Sunday, September 22, 2013

Methodist Church in South Africa (MCSA)

Highlighting the MCSA:
Vernon van Wyk regularly posts updates on the Methodist Order of Deacons Facebook page, with news of Methodist Church of South Africa (MCSA) as well as issues of interest to the wider church. It has been interesting to read his updates from the MCSA Conference held in Mthatha in the last week.

Rev Elize Goddess (2nd left), Rev Ray Goddess & Deacon Vernon van Wyk
For instance, the Conference heard a report from the Child Care Desk which included this statement:

The Child Care Desk affirms the Methodist heritage to care for the poor by encouraging the people called Methodist to serve children and youth who are vulnerable and at risk due to displacement, and high unemployment.
War threats, poverty, disease, HIV/AIDS and deprivation continue to destroy many children’s livelihoods and future.
The collective family of Methodists, through their efforts are committed as they serve the structures established at district levels to attend to children who are vulnerable and at risk.
MCSA Districts are working hard towards becoming a compliant church and body of Jesus Christ fulfilling Gods intended mission for all children.
The Desk wants to ensure that “No Child is not Known”

Yesterday, the world news reported that South African police had lied about events in the "Marikana Massacre' last year, with the mass shooting of striking miners at Marikana last year, according to a commission of inquiry set up by President Zuma to investigate the killing of 34 miners at a mine run by the platinum giant Lonmin in August 2012. The report accuses police of falsifying and hiding documents, as well as giving false accounts of events. The accusations are bound to increase anger among miners. Last week they held a protest in Pretoria over the government’s refusal to pay legal fees for those giving evidence.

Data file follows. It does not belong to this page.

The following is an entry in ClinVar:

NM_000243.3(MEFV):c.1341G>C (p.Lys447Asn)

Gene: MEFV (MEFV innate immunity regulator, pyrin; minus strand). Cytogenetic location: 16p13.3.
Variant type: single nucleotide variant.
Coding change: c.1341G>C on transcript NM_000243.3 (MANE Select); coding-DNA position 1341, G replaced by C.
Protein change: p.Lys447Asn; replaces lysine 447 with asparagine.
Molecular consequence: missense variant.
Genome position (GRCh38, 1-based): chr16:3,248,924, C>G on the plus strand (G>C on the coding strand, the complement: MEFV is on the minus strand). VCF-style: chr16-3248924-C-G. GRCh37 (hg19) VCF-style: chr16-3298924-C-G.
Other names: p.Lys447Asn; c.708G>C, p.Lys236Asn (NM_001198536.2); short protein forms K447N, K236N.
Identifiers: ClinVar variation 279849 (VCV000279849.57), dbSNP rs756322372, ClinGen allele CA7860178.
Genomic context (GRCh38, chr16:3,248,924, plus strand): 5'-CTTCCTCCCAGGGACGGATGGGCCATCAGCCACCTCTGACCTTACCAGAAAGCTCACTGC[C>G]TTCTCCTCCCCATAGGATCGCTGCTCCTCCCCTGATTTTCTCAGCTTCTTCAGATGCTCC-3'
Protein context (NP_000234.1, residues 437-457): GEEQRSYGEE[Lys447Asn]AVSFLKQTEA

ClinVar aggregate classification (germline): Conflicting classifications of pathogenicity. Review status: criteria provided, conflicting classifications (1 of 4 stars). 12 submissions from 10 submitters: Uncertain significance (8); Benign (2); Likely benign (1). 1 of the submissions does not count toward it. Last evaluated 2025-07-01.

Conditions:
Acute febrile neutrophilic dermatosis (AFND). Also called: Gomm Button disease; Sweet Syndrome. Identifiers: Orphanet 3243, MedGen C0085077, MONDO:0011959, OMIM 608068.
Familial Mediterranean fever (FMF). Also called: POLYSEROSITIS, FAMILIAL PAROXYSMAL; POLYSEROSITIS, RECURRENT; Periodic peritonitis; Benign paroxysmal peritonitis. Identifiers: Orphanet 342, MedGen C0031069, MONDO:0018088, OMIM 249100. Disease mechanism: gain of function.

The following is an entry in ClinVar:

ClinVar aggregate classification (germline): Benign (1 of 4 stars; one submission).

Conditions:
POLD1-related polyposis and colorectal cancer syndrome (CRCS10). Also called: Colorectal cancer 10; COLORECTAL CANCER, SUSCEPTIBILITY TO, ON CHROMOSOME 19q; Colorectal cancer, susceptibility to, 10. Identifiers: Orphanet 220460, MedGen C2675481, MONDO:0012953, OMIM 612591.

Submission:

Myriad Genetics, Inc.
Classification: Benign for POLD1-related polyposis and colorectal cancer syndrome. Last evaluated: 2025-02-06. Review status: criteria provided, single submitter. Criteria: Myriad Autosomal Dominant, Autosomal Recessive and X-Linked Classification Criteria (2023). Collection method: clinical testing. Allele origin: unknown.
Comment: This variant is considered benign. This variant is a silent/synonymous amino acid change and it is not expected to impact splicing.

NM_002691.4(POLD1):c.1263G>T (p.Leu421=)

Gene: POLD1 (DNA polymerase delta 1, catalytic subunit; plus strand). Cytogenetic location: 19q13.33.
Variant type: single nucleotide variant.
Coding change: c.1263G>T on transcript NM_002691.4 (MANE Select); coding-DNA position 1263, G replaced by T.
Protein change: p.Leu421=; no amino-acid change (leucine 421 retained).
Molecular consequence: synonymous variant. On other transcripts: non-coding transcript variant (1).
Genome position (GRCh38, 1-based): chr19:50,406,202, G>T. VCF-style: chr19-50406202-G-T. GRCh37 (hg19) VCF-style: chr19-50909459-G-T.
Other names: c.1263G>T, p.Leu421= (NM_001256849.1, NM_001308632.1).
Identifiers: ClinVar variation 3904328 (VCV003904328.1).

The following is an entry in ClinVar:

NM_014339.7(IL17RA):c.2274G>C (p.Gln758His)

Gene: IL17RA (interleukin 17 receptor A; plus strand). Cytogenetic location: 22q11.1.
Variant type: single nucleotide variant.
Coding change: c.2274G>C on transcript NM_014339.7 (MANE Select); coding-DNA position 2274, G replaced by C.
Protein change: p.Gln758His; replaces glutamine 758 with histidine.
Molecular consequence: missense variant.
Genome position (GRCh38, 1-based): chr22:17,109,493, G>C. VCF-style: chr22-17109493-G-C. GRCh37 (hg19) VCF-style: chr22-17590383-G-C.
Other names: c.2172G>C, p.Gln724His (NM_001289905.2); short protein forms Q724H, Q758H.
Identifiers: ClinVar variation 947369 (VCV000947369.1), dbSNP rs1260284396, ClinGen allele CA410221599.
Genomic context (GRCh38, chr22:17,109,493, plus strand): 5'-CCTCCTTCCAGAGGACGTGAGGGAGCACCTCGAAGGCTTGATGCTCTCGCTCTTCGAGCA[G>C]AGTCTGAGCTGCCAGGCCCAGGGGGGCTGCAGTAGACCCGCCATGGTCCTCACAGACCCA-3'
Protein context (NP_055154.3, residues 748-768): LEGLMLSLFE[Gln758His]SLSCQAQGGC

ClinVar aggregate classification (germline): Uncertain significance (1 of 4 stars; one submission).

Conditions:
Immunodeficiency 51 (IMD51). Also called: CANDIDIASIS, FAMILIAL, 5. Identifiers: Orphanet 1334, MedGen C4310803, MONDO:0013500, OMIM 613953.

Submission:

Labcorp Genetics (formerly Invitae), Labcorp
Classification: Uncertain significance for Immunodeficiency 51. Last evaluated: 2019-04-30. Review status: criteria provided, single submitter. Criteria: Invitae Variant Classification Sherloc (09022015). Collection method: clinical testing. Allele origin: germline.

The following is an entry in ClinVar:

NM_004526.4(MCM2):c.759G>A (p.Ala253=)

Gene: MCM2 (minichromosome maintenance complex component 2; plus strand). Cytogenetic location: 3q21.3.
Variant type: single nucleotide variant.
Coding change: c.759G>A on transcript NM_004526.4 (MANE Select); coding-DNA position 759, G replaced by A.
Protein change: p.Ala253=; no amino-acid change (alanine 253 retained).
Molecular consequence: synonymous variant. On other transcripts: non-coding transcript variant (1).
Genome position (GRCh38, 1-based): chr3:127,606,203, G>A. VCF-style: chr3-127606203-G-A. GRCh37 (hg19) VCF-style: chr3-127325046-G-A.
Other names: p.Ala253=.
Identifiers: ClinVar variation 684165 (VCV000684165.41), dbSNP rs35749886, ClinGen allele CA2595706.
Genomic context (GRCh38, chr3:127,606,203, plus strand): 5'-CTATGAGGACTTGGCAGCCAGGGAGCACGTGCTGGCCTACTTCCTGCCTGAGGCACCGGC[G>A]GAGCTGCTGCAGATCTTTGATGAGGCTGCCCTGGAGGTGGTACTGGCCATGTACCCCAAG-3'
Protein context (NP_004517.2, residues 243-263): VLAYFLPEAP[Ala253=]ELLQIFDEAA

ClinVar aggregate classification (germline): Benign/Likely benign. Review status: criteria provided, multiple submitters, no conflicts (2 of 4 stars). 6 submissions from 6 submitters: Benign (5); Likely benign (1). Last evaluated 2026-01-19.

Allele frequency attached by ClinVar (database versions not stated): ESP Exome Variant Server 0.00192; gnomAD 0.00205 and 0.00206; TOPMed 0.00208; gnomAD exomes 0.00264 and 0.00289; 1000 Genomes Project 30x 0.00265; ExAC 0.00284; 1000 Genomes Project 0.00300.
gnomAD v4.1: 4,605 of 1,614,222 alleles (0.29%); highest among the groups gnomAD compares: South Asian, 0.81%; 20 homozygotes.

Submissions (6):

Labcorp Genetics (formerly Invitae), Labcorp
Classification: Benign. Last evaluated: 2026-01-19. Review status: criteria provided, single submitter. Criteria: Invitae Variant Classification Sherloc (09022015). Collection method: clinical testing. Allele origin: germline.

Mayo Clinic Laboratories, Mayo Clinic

In response to the first anniversary of the 'Marikana Massacre', the MCSA Presiding Bishop Ziphozihle Siwa issued this statement:

"As we pause to reflect on the anniversary of the Marikana Massacre, we should take a moment to pray for the still grieving families and together mobilize resources in cash and kind to ease their plight.  To sympathise verbally is not enough. Our actions should include supporting the call for funding their legal representation at the Farlam Commission. Failure to represent workers and victims of the massacre at the commission would be a travesty of justice.

The Methodist Church pleads with all the mine workers and community members in Marikana, irrespective of union or political affiliation to work towards peace and stability as the on-going senseless killings are worsening an already intractable situation. We pray that the first commemoration of the Marikana tragedy on 16 August 2013 will be a solemn occasion devoid of political overtones and that both the mining authorities and Government will do everything within their power to ensure that the commemorative events are treated with the dignity they deserve.

May God guide us to find a just and sustainable solution to one of the darkest periods of our nation. God's heart bleeds when his people are treated unjustly and we implore the various stakeholders to heed the pain of God and His people. Our humanity is at stake". 

The ministry context for the MCSA is very complex. Please hold the MCSA diaconal ministers in your prayers, as well as the diverse work of the MCSA.

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